This was a meal of clean, bright flavors and pleasantly varied textures. Some dishes you may see coming to the table and at first think “Wow, too much going on” but realize all the ingredients come together beautifully once you have a taste. One of the reasons I’m continuously impressed by Coquette is the balance of each dish. Between flavors. Between textures. Between cuisines and styles of cooking. It’s always a balance done gracefully and subtly.

2800 Magazine St.
New Orleans LA 70115
504.265.0421
Lunch: Wednesday – Saturday 11:00-3:00
Dinner: Daily 5:30-10:00
http://www.coquette-nola.com

Bayona

Tara and I have this tradition—not going to count the years—that each takes the other out to a celebratory meal for their birthday.  We usually do dinners, but she decided for this birthday she wanted a long, leisurely lunch with a couple of drinks. Naturally. We settled on Chef Susan Spicer’s Bayona, initially considering a NOLA Goes Pink meal but changed our mind when we realized a) they didn’t serve it for lunch, b) it was only two courses, and c) the dishes are built for health and nutrition. Not that there’s anything wrong with any of those things, but we were looking for something a bit different. Besides, in her words: “Who says you can’t have healthy boobs by eating ducks and butter?”

We stuck with Bayona and realized when we got there that their Saturday lunch is a light lunch made up of three small-plate courses. We remedied this by ordering an extra three plates to share for Our Invisible Friend. (Let’s call her “Jacque.”) Our server was impressed by this improvisation: “Nice. She eats. A real woman.”

Naturally we took advantage of Bayona’s cocktail menu and wine list. (I’m not going to bore you with a list of all we drank.) But since the meal was a celebration, we started with sparkling wine. 2010 Domaine de la Manarine Cotes du Rhone. Lady’s choice.

The rosiest rosé I’ve ever seen.

The cream of garlic soup is one of the mainstays on the Bayona menu. Creamy and rich but mostly garlicky. So if you’re a garlic lover or a lover of “cream of” soups, definitely get a cup.

The Bayona Salad is their house salad. Nothing particularly exciting, just proof that a simple bowl of mixed greens, good cheese (Parmigiana Reggiano or Great Hill Blue), and vinaigrette can be all you need.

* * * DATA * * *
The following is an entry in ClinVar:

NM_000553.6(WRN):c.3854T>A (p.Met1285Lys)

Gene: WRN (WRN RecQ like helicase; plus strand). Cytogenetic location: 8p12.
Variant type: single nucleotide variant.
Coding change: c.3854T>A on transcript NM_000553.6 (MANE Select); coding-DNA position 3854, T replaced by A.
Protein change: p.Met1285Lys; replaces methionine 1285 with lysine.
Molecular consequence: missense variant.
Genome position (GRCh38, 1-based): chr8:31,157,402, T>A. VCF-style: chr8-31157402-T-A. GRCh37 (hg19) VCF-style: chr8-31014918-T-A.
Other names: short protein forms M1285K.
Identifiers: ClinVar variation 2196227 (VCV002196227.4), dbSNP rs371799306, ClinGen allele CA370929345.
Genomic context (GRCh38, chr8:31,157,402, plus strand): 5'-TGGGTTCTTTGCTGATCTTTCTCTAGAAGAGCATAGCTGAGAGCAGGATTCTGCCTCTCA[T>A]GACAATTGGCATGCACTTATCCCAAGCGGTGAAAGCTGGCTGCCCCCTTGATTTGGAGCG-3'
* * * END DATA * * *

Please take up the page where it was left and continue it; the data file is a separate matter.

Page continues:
One conspicuous absence from the menu was sadly the veal sweetbreads. They’re Chef Spicer’s signature, usually available appetizer-size and entrée-size. On the bright side, now I have an excuse to go back. I did try the fried rabbit liver salad, which came with beets both red and yellow, arugula, and balsamic vinaigrette. Tara and I were musing over the fact that most people who don’t like certain ingredients (beets, brussel sprouts, etc) have just never had them properly prepared.

An aside on Chef Spicer: She was at the restaurant, and we admire how she’s the kind of chef who genuinely seems to love being in her kitchen. Many chefs of her caliber and success tend to end up enjoying their celebrity with TV and other public appearances. (There is nothing wrong with this.) But she was also at Mondo when we dined there last month. When she does enter her dining room, it always seems to be in an inconspicuous “I’m checking to see that service is going well.” There’s no grand entrance or look-at-me, tell-me-how-awesome-my-food-is fanfare. Anyway, it’s awesome that her passion for cooking overrides the perks and benefits of being a successful chef. She is a very cool lady.

Smoked salmon, like actual meaty smoky salmon, not the lox you buy in a deli, potato pancakes, horseradish sour cream, and choucroute made an appearance also.

A skewer of swordfish and scallop on a bed of lentils and a drizzle of pesto was really good. It’s the kind of dish where I like all ingredients involved, so I’m inherently biased. It’s nice to see lentils not cooked into mush. One of the two chunks of swordfish was a bit dry, but that’s usually a risk in cooking the fish. The other was cooked perfectly, as was the scallop, seared on the outside and medium rare inside.

For obvious reasons, I’m particular with pasta but I did enjoy the fettucine with shrimp, andouille, roast tomato and garlic cream sauce. That combination of ingredients is obviously not a traditional Italian one, but the al dente of the pasta and the homemade andouille showed a mastery of Italian technique with the same use of local ingredients that Italians pride themselves on.